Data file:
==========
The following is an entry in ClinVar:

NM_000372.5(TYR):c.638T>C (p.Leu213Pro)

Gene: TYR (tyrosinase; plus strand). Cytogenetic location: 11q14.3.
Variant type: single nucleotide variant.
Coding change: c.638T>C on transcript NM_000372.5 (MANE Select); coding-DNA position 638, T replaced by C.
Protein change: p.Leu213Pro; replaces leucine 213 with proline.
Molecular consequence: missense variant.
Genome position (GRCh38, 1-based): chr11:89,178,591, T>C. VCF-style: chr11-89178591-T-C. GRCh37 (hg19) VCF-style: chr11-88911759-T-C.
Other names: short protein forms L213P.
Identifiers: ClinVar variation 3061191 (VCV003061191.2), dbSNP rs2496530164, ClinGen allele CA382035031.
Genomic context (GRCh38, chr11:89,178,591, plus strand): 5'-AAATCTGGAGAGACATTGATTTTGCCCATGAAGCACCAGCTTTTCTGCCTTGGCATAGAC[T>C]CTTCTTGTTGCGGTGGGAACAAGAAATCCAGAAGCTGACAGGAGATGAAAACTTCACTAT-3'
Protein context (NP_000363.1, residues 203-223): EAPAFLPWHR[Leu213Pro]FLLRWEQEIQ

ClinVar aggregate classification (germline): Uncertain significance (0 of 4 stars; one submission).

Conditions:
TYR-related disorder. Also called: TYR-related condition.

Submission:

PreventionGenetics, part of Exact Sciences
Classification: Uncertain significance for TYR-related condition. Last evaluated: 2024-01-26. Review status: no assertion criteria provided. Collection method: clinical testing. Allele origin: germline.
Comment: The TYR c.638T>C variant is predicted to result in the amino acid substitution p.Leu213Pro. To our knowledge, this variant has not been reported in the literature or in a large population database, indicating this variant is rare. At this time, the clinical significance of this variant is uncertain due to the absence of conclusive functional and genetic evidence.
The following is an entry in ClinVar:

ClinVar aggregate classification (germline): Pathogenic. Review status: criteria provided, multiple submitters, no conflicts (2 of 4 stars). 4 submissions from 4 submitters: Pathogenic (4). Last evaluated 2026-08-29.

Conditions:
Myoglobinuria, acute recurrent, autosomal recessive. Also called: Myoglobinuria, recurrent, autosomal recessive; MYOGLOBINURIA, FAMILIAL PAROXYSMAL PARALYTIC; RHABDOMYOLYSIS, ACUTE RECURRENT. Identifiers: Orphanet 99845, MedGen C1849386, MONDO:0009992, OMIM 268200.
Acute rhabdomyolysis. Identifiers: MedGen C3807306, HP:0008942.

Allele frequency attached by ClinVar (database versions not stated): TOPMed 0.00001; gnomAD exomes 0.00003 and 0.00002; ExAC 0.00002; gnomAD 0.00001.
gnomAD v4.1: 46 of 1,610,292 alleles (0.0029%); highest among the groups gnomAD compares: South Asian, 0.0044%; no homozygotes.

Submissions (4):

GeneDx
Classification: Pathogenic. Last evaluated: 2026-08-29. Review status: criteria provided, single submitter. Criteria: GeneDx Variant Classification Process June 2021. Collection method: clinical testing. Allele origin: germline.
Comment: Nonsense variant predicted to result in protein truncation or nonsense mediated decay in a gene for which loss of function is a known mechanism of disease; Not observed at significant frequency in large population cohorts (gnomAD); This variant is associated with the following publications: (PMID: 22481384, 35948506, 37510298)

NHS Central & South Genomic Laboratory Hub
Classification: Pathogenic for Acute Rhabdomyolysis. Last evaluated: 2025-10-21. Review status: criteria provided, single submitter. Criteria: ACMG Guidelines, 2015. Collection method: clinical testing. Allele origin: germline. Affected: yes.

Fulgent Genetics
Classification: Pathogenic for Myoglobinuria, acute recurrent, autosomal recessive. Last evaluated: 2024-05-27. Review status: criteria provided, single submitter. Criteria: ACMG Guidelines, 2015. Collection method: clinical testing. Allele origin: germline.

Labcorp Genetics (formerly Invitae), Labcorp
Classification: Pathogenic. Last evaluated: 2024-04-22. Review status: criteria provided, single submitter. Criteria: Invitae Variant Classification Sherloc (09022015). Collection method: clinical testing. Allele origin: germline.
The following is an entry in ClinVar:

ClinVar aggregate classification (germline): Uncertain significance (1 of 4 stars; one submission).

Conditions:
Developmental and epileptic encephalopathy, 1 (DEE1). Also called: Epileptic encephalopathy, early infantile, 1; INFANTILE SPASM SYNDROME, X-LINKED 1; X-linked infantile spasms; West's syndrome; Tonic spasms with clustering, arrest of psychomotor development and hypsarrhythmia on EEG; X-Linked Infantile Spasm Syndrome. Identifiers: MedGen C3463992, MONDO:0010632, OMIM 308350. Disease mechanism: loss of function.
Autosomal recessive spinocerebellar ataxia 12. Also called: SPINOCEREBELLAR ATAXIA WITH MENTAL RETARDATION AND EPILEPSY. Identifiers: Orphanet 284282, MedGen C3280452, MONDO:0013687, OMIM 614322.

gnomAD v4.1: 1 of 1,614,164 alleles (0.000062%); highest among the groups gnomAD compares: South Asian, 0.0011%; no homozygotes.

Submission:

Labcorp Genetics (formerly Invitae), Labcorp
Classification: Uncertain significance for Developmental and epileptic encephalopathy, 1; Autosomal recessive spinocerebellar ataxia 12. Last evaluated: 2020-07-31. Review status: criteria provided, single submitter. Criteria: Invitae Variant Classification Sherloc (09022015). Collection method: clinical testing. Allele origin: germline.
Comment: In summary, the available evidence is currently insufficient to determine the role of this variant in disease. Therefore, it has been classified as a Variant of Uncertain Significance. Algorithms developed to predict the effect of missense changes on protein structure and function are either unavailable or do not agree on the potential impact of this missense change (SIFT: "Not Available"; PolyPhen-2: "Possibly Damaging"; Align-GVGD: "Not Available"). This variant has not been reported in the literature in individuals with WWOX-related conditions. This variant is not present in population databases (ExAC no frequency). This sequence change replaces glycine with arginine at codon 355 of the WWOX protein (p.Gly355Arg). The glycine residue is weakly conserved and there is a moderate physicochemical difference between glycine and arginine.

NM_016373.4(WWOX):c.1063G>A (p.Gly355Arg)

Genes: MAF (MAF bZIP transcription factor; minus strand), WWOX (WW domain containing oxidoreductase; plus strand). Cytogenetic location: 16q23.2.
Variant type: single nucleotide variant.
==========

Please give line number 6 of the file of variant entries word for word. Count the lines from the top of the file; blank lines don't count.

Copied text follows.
Protein change: p.Leu213Pro; replaces leucine 213 with proline.